Building a Thriving Relationship Therapy Practice and Debunking Myths, with Nadyne Busichio: Ep. 28
- Episode Topic:
In this episode of Mastering Counseling, Nadyne Busichio, a licensed professional counselor and Gottman Level Three couple therapy expert at Busichio Counseling, shares her journey and insights into the world of couple therapy. Join us as we explore the transformative power of therapy in healing and strengthening relationships, dismiss common misconceptions about couple therapy, and gain valuable advice for aspiring counselors. Discover how the field of counseling is evolving and the essential qualities for the next generation of counselors to thrive in helping individuals and couples build healthier, more connected relationships.
- Lessons You’ll Learn:
In this conversation with Nadyne Busichio, you’ll learn key lessons about counseling and relationships. Couple therapy isn’t just for troubled relationships; it can strengthen healthy ones too. Cultural sensitivity and self-care are vital for counselors, and fostering a strong therapeutic alliance helps address misconceptions. Ultimately, relationship therapy has the power to create profound transformations.
- About Our Guest:
Nadyne Busichio, our esteemed guest, is a licensed professional counselor and a Level Three Gottman Couple Therapist. With over 15 years of personal experience in a committed relationship and raising a family, Nadyne’s journey led her to become a dedicated advocate for helping couples and individuals through couple therapy, build healthier, more fulfilling relationships. Her expertise in the Gottman Method, based on extensive research, provides valuable insights into transforming relationships and fostering emotional connections. Nadyne’s passion lies in guiding clients through the intricate world of relationships, offering hope, tools, and support for those seeking to mend and strengthen their bonds.
- Topics Covered:
In the insightful conversation with Nadyne Busichio, we delved into a range of compelling topics related to relationships and personal growth. We explored the foundations of healthy relationships, examining communication, conflict resolution, and emotional intimacy. Nadyne also shared valuable insights on the renowned Gottman Method and its application in couple therapy. We discussed the impact of technology on modern relationships and the importance of self-awareness and self-care in nurturing personal and romantic connections. Additionally, we touched on the transformative power of vulnerability and how it can deepen emotional bonds. Overall, this conversation offered a comprehensive exploration of key facets of relationships and personal development.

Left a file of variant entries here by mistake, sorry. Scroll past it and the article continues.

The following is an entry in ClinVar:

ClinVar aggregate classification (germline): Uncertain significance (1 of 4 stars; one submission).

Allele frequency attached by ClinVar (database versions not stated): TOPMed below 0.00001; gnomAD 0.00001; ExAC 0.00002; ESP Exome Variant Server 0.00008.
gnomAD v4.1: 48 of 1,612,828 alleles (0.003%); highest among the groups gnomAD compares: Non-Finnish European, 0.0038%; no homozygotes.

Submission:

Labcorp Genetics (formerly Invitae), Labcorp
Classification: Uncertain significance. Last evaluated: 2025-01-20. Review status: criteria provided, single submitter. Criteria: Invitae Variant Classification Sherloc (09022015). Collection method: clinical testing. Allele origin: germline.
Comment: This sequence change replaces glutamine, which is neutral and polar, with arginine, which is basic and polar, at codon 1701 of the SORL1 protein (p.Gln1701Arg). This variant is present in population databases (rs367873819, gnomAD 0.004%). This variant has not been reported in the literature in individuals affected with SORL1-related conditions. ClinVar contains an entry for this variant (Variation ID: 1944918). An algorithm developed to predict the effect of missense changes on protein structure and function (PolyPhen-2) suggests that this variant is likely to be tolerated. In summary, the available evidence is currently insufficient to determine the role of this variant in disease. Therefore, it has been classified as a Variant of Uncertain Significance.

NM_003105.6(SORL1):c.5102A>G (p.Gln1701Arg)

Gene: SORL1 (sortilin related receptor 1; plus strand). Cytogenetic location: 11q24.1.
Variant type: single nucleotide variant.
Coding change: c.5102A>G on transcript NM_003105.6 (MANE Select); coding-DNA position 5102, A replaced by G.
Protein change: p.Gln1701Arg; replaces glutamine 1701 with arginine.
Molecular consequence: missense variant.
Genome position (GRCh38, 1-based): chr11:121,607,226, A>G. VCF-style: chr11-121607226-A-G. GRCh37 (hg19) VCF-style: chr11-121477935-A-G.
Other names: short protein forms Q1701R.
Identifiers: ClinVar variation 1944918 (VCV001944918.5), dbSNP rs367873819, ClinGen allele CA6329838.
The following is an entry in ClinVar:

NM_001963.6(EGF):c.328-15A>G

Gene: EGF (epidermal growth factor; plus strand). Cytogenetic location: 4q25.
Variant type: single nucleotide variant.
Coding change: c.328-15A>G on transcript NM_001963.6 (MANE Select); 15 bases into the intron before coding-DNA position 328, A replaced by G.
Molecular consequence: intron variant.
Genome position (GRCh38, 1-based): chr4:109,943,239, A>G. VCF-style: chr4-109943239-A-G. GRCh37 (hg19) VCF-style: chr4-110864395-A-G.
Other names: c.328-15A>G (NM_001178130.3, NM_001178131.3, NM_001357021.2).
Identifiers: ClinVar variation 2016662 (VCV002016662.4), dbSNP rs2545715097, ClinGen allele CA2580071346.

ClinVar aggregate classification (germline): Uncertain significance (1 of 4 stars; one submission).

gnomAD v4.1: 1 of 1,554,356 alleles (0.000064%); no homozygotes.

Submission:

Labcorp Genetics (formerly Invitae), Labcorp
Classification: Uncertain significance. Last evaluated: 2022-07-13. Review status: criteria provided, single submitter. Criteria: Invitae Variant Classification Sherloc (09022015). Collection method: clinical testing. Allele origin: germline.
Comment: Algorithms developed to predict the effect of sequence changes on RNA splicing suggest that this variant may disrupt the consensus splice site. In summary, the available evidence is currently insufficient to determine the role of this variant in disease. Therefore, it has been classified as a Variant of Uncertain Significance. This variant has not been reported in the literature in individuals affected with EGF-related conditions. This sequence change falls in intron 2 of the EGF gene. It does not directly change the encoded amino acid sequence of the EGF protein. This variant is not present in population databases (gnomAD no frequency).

Our Guest: Nadyne Busichio – Psychotherapist of Nadyne Busichio Counseling, LLC
Nadyne is a compassionate and dedicated Licensed Professional Couple Therapy expert based in the state of New Jersey. With a specialization in helping both couples and individuals, she possesses a unique skill set aimed at resolving past wounds, fostering effective communication, and rebuilding connections and intimacy. Her mission is to empower her clients to create the relationships they truly deserve.
Nadyne’s therapeutic style is characterized by its warmth and collaboration. She believes in keeping it real and is known for her direct yet compassionate approach. When working with her clients, she doesn’t shy away from addressing issues as she sees them, always with the client’s best interests at heart.
Nadyne’s genuine passion lies in helping people and offering the support they need most. Her commitment to facilitating healing and guiding individuals towards lives filled with greater ease, joy, and meaning is evident in her professional work. If you’re seeking a therapist who combines genuine empathy with a realistic and solution-focused approach, Nadyne is here to support you on your journey to healing and personal growth.
Nadyne Busichio: I have a couple where there’s a history of infidelity and they have three small kids and they come in and it seems hopeless, but they’re so committed to doing the work and they’re doing it even when it’s difficult, even when they feel like they don’t want to do it anymore. But over time, I start to see the change even in the session and things become more playful. There’s more laughter. They’re turning to each other. They’re accepting each other’s bids. There’s more affection, they’re sitting closer. This is powerful stuff, and this can happen if you’re committed and you want to do this, you can do this.
Becky Coplen: Welcome to Mastering Counseling, the weekly business show for counselors. I’m your host, Becky Coplen. I’ve spent 20 years working in education in the role of both teacher and school counselor. Each episode we’ll be exploring what it takes to thrive as a counseling business owner, from interviews with successful entrepreneurial counselors to conversations with industry leaders on trends and the next generation of counseling services, to discussions with tech executives whose innovations are reshaping counseling services. If it impacts counseling, we cover it on Mastering Counseling.
Welcome to another episode of Mastering Counseling, where we dive deep into the world of therapy and the business behind it. I’m your host, Becky Coplen. Today we’re diving into the intricate world of relationships and therapy with an esteemed guest. It’s my pleasure to introduce Nadyne Busichio, a Licensed Professional Counselor and a Gottman Level 3 couples therapist, whose expertise in transforming relationships and fostering emotional connections. This is going to be such an exciting time to hear from you, Nadyne, and welcome to the show.
Nadyne Busichio: Thanks so much for having me. I look forward to chatting today.